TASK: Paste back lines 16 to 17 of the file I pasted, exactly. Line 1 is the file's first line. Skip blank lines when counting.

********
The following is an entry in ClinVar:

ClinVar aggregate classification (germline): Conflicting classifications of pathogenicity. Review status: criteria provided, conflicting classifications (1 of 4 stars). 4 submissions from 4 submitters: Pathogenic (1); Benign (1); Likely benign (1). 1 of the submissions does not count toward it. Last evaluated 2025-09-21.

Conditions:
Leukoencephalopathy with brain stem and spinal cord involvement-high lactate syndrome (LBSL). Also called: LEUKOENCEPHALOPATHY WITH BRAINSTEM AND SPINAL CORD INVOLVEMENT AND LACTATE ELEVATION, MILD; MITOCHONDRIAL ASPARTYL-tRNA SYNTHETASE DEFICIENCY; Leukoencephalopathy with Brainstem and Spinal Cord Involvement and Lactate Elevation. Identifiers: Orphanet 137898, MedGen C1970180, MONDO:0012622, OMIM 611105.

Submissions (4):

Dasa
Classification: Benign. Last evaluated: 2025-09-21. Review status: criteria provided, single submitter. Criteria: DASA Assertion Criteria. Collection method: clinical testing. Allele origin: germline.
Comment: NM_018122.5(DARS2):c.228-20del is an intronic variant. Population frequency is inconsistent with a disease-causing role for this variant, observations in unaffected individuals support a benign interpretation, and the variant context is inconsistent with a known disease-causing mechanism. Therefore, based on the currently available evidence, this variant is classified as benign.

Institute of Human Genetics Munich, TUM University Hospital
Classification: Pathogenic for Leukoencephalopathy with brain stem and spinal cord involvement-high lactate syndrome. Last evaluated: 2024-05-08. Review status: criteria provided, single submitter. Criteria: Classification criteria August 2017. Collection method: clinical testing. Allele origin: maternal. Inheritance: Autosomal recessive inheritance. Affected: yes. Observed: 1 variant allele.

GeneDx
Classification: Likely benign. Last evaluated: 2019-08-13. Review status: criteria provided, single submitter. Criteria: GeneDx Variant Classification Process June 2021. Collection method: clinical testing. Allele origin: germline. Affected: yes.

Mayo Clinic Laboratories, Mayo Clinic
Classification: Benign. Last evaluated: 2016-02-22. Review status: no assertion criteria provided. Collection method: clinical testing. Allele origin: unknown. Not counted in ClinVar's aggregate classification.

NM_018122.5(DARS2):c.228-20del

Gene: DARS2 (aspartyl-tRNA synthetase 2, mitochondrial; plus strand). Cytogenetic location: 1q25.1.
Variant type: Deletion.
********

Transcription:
Gene: DARS2 (aspartyl-tRNA synthetase 2, mitochondrial; plus strand). Cytogenetic location: 1q25.1.
Variant type: Deletion.